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Before the “Reduce, Reuse, Recycle” movement, we had “Use it up, make it do, or do without”. Such lessons in frugality may also be applied to lightweight backpacking. In some cases, the result is better than the ‘original’. This is one of them: vacuum sealing recycled mylar bags for backpacking food.

Like many other hikers, I dehydrate or assemble many of my own meals. Some of my backpacker friends complain that dehydrated tuna makes their packs smell like cat food, but those little, dried pieces of tuna can puncture the common plastic bag (aka ‘ZipLoc’R), encouraging the spread of food odors. Some other dried foods do the same. With an application of the “Reuse” philosophy, we can do a whole lot better.

Two Mylar snack food bags.

The Mylar Snack Bag

Consider the MylarTM snack bag used for popcorn or chips. Notice how well it stops odor transfer, holds a cushion of air around that fragile food and prevents vapor transfer. And it can do this for years on end. Why not reuse it? I have been doing this successfully for more than 15 years.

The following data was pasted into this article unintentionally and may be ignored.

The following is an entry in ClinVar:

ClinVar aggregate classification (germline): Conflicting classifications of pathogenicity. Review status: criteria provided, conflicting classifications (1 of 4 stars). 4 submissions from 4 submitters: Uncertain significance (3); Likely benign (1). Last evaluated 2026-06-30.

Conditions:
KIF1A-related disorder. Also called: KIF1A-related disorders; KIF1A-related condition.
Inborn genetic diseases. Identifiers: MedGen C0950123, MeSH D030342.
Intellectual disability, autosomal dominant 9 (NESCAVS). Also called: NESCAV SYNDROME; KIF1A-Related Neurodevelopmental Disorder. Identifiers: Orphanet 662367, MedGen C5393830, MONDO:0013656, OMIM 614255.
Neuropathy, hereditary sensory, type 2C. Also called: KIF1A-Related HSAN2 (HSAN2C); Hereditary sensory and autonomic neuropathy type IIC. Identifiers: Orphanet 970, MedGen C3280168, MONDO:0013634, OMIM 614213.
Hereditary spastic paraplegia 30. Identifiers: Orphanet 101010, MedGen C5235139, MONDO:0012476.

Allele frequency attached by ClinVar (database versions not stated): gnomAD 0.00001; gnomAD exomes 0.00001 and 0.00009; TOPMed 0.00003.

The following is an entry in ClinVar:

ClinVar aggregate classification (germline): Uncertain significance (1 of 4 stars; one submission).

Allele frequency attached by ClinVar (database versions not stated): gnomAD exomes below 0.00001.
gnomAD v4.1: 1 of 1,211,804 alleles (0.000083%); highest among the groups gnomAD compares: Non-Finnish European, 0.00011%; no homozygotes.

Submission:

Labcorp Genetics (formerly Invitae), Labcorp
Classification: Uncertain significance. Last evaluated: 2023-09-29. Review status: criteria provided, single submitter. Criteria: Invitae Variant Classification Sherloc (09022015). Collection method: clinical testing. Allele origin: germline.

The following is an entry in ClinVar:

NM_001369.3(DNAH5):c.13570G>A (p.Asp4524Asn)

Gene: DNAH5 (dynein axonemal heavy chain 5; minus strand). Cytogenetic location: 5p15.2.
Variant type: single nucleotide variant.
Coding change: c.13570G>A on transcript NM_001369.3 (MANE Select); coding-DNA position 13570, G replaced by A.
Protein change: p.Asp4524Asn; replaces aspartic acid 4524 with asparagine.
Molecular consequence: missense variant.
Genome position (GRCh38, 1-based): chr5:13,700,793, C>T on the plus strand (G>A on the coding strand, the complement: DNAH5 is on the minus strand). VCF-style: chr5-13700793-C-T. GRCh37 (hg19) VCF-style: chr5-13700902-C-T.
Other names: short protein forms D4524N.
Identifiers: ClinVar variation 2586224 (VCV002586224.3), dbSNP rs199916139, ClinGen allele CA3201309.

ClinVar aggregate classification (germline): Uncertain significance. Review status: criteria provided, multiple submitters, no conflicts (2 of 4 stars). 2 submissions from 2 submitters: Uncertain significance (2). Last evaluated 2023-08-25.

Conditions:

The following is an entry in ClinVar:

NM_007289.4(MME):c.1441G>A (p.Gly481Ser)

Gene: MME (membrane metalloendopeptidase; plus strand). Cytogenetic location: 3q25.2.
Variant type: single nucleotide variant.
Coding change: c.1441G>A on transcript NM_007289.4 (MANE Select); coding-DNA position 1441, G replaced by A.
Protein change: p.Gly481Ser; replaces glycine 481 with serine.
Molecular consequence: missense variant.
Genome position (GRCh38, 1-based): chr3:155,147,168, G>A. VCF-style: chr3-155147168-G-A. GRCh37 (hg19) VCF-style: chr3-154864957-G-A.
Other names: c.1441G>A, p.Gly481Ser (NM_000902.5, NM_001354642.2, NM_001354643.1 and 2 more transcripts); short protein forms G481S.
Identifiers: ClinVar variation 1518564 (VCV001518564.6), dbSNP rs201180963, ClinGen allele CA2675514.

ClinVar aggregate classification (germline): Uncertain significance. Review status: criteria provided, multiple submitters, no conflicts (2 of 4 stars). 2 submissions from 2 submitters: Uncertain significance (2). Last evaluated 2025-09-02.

A common Mylar bag is more puncture, vapor, and moisture resistant than that most store-bought ziplock-style plastic bags. It takes some effort to degrease bags that have stored fried chips, so baked or air-popped snacks make for easier clean up, but some hot water and baking soda added to my dish detergent usually does the trick to clean used Mylar snack bags. Then, a thorough rinse and an air dry gives me nearly free but highly reliable meal storage bags. If I am concerned that the food will pierce these tougher bags, I line them with a layer of paper, waxed or otherwise. An added plus is that the paper can be used for tinder, and if I have to carry that extra quarter-ounce, by golly, I am going to use it for something!

Technical Information on the Mylar Snack Bag

Mylar is a Trademark of Dupont Teijin Films. Melinex and Hostaphan are two other well-known trade names for this plastic. It is really a thin, stretched film of polyethylene terephthalate (PET). PET is also used to make the well-known “rocket-base” bottles for fizzy drinks.

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